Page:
“If you talk to my colleagues, and you get them one-on-one, they will admit that they don’t know the first thing about trans lives, people or the process [of transitioning],” Razer added. “Yet, they are going to become a doctor and vote to ban this medical practice in the state of Missouri for political gain. That’s appalling.”
Two weeks ago, Razer led a handful of Missouri Senate Democrats in a two-day filibuster that slowed floor action to a crawl throughout Tuesday and Wednesday. The intent, he said, was to stall long enough for lawmakers to reach a compromise on Senate Bill 49, which would prohibit health care providers in Missouri from providing gender-affirming health care to transgender minors.
But after hours of closed-door debate, state senators returned home Wednesday evening without a deal and Republican leadership ended the first half of the Senate’s legislative session a day earlier than scheduled. The body returns to the capitol on Monday.
Razer said he’s prepared to continue the filibuster when the Senate reconvenes. While Republicans could technically force an end to the filibuster and bring the bill to a vote at any time under a rarely used procedural motion known as the previous question, or PQ, Razer doesn’t think it will come to that.
“I’ve never seen it done,” Razer, who is serving his third term in the state Senate, said. “It’s setting off a bomb in the middle of the chamber.”
“Our leverage comes from our ability to hold the floor and, at least in our eyes, take a very bad bill and turn it into just a bad bill,” Razer said of Senate Democrats. “We’re in the middle of a session and we haven’t passed a budget. We haven’t really passed any bills of consequence to send to the governor. If they PQ me, we’re shutting down the rest of session.”
If that happens, Missouri Gov. Mike Parson, a Republican who has backed legislation to bar transgender athletes from sport but has stayed relatively quiet on gender-affirming health care, will have to call the legislature back for a special session.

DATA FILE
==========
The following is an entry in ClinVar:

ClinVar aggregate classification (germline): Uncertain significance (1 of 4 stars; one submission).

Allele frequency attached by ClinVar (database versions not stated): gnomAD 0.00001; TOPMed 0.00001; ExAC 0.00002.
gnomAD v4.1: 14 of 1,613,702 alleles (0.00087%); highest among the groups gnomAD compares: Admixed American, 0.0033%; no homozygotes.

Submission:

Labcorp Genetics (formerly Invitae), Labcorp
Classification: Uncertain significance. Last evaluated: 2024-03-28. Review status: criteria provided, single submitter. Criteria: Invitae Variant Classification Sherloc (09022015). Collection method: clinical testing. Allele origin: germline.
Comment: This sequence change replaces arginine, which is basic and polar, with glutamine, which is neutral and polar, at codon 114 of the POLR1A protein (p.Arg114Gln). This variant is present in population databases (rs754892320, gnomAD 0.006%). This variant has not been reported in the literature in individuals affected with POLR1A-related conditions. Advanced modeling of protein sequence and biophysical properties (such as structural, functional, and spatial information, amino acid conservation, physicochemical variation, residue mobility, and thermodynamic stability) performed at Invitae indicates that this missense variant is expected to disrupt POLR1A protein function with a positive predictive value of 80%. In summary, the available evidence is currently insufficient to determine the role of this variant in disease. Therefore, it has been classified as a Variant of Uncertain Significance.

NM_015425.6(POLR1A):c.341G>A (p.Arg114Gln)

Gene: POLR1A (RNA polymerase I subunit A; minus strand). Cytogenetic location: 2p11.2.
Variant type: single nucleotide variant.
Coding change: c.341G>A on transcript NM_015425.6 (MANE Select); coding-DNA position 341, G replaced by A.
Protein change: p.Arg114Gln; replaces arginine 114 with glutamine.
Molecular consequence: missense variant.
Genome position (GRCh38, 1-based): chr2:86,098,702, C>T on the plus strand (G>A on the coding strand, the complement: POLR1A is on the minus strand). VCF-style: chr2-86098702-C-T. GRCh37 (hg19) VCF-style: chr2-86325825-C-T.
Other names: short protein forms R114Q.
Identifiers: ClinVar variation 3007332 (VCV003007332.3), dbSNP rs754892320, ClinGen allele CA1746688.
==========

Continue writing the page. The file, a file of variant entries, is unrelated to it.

The use of a filibuster in the Missouri Senate is not uncommon, and both Democrats and Republicans have been known to use the procedure to make a point, political or otherwise.
Last year, state Sen. Mike Moon (R) — who this year is the primary sponsor of Senate Bill 49 — filibustered for four consecutive days to protest a portion of the capitol’s dress code that prevented him from wearing overalls on the Senate floor.
But it’s also a useful tool for forcing compromise on controversial or polarizing legislation, state Sen. Lauren Arthur, one of just 10 Democrats in the Missouri Senate, told The Hill.
Arthur said she doesn’t expect Democrats, with such small minorities in the legislature, to be able to kill the legislation entirely. Like Razer, she’s hoping the two parties can agree on a version of the bill that is in some way less extreme or restrictive than it currently is.
“I think no matter what Republicans or what Democrats do, Republican supermajorities in Missouri will end up passing this terrible legislation that endangers the lives of trans kids,” Arthur said. “But every day that Senate Democrats can delay a vote should be celebrated as a victory.”
But nothing is set in stone as of yet, and it’s possible that some negotiations have continued during the break, Missouri Sen. Tracy McCreery, also a Democrat, told The Hill.
“You don’t have to be an expert on human nature to know that it might be good to just give people a little bit of time to cool off,” McCreery said. “Maybe when we come back, we will have made some progress. At the very least, maybe people are a bit rested and not so frustrated with each other.”